While the above example of Peace Credits provides a very cursory description of the basic function of the Impact Credit instrument, we have not yet addressed how Peace Credits (or any other form of Impact Credits) fit into a more complete development financing framework or what roles must be filled and how parties occupying these roles would interact with each other. Answering these questions will be the focus of this section, beginning with an overview of roles involved and how they utilize the Topl protocol.
Note that each of the roles listed below may be fulfilled by multiple actors at once or that one actor may occupy multiple roles.
Venture -- From the standpoint of the Topl protocol, a Venture is any group or company (profit-seeking or not) that needs and therefore requests investment through the Topl protocol to undertake a project. We should note that partners to a Venture, other organizations that may assist in the endeavor, are also included in this role. More information regarding the flexibility of Ventures can be found in the Appendix.
Economic Investors -- An Economic Investor may be an individual, a group, a fund, or other pool of capital that seeks to invest in a Venture with the goal of an economic return or based upon an efficient allocation of resources. Importantly, Economic Investors can actually come together to pool their capital in a Fund managed entirely inside the Topl protocol, a process detailed in the Appendix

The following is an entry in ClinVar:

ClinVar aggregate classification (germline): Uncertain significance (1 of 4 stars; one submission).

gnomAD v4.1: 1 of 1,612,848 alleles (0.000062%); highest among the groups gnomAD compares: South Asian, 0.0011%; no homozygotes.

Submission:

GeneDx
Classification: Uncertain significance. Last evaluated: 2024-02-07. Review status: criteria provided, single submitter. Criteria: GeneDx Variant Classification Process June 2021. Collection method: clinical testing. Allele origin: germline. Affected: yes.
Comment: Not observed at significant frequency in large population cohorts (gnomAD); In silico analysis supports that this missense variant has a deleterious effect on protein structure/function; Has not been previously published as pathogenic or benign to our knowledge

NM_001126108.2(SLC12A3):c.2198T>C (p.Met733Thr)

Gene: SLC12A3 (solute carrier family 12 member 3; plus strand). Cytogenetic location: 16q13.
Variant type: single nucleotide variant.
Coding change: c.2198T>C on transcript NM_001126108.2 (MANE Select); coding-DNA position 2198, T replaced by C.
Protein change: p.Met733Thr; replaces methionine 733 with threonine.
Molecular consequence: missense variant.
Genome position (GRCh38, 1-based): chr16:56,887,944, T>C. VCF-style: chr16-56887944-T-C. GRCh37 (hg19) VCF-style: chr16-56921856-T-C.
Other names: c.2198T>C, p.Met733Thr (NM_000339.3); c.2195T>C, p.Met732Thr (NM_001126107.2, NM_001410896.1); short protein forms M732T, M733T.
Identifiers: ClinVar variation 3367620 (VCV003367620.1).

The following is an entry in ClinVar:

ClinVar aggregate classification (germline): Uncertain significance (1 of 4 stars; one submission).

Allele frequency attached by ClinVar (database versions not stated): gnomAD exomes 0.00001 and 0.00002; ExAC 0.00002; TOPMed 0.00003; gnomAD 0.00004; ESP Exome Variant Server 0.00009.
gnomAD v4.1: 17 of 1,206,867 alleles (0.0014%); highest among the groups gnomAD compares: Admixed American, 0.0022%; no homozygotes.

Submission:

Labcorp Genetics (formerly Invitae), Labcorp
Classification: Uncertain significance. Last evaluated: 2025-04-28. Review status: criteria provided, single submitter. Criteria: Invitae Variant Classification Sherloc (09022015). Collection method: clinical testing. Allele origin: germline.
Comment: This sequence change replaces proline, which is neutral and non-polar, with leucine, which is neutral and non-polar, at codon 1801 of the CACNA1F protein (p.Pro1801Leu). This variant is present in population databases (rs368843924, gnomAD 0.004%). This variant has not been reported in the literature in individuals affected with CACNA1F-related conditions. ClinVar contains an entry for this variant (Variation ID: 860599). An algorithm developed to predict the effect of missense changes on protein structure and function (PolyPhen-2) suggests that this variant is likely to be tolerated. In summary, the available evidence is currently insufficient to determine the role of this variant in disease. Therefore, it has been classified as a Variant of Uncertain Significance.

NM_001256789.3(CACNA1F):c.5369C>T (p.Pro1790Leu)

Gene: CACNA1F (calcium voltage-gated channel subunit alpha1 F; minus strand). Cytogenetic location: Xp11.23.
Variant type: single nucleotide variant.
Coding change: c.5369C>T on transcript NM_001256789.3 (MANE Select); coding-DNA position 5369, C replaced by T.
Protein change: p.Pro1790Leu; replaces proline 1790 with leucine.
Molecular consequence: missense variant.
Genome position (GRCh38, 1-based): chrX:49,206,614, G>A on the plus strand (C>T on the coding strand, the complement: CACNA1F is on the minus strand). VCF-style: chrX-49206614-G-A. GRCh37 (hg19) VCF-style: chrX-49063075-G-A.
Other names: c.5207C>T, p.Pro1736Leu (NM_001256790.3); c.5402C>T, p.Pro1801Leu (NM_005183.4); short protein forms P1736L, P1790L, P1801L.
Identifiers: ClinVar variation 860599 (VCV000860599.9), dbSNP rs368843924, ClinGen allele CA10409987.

Impact Credit Issuer -- Impact Credit Issuers, likely organizations similar to Organic Certification Bodies, issue specific Impact Credits to Ventures at their commencement or completion. When an Impact Credit is issued by a specific Impact Credit Issuer, it is marked with that party's signature. Therefore, Impact Credits issued by different Impact Credit Issuers are not intended to be fungible since they are issued for different reasons and based on different criteria.
Impact Investors -- In the context of the Topl protocol, Impact Investors are any individuals, governments, or organizations that purchase Impact Credits. They are therefore the group responsible for attaching an economic incentive to a social aim.
Arbiters -- Arbiters act as participants in Topl's information markets, providing analysis of Ventures seeking investment through estimates of production or revenue estimates.